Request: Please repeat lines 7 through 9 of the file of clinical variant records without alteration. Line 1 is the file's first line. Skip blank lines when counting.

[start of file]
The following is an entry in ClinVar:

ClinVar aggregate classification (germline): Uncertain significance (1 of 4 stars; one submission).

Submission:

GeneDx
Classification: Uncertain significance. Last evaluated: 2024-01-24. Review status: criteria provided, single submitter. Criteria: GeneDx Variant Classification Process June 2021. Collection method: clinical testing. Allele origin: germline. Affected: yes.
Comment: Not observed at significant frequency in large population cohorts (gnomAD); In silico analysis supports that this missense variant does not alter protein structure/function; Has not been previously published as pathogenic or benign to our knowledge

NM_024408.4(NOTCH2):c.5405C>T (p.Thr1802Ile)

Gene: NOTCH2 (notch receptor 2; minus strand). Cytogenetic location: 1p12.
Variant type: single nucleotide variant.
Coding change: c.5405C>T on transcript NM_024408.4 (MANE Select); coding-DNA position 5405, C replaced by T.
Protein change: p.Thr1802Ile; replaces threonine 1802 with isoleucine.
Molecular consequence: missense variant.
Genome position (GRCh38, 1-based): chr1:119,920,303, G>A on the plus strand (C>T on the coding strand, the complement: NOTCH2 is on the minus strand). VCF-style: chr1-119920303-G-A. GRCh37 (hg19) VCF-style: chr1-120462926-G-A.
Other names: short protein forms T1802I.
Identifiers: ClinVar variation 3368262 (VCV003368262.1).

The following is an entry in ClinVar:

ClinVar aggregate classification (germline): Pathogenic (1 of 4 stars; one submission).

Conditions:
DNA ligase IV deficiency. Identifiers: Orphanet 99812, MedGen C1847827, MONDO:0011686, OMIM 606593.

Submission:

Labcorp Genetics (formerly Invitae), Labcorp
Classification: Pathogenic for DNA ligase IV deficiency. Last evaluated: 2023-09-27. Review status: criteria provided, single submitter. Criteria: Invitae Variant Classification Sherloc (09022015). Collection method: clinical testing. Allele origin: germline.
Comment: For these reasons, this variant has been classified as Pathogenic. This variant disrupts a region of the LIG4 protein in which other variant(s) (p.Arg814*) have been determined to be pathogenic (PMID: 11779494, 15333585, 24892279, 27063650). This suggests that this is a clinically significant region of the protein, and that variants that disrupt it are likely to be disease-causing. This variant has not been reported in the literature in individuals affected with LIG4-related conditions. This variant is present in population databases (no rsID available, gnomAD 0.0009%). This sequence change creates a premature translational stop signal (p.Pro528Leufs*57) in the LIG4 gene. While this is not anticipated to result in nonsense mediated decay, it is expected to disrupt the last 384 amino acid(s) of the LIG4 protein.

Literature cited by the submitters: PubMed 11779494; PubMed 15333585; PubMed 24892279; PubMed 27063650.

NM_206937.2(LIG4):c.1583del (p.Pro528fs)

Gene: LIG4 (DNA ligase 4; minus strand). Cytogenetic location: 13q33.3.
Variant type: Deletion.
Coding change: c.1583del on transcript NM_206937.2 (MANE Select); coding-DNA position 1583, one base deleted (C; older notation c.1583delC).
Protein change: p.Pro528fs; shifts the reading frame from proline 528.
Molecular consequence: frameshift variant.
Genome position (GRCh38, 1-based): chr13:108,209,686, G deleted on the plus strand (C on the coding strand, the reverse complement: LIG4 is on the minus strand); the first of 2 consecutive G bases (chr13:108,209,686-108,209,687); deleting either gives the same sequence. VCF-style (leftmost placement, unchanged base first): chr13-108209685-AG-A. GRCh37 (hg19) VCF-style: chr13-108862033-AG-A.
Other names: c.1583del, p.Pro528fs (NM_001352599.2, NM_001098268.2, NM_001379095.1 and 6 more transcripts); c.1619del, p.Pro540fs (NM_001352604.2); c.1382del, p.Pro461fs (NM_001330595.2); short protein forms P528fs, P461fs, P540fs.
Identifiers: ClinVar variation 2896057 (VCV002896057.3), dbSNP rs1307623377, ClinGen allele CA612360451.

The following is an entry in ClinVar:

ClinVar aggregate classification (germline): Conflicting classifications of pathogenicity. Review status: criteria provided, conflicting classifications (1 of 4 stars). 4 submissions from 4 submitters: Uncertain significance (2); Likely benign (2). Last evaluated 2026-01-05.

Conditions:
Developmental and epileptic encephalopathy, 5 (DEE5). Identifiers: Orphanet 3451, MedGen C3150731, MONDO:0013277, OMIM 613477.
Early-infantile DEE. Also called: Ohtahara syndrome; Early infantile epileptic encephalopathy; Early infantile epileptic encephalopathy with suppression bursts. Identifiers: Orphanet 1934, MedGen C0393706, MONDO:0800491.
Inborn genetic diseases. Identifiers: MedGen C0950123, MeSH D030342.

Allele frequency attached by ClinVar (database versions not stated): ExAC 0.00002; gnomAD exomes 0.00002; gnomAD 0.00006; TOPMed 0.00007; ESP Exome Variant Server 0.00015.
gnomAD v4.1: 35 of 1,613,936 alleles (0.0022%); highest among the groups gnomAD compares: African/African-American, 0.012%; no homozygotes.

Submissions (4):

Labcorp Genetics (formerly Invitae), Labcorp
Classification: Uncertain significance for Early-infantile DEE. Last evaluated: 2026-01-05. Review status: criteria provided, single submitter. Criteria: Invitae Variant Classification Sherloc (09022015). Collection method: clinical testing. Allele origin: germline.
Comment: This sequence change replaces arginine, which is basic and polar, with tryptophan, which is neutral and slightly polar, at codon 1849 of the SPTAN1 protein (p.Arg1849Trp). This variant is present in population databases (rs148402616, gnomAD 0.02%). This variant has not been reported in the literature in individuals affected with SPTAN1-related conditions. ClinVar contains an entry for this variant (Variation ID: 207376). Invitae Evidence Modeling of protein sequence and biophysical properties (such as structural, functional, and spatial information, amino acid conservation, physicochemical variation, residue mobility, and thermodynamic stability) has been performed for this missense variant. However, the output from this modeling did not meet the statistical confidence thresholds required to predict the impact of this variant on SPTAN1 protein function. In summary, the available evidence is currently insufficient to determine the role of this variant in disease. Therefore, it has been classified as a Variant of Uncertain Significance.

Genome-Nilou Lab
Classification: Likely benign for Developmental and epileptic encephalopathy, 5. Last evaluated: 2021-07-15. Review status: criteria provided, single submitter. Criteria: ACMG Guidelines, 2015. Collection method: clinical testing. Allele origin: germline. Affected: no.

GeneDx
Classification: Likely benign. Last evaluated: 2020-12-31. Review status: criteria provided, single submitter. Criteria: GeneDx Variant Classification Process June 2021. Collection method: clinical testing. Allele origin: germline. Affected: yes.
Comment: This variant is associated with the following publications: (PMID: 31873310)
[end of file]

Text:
NM_024408.4(NOTCH2):c.5405C>T (p.Thr1802Ile)

Gene: NOTCH2 (notch receptor 2; minus strand). Cytogenetic location: 1p12.
Variant type: single nucleotide variant.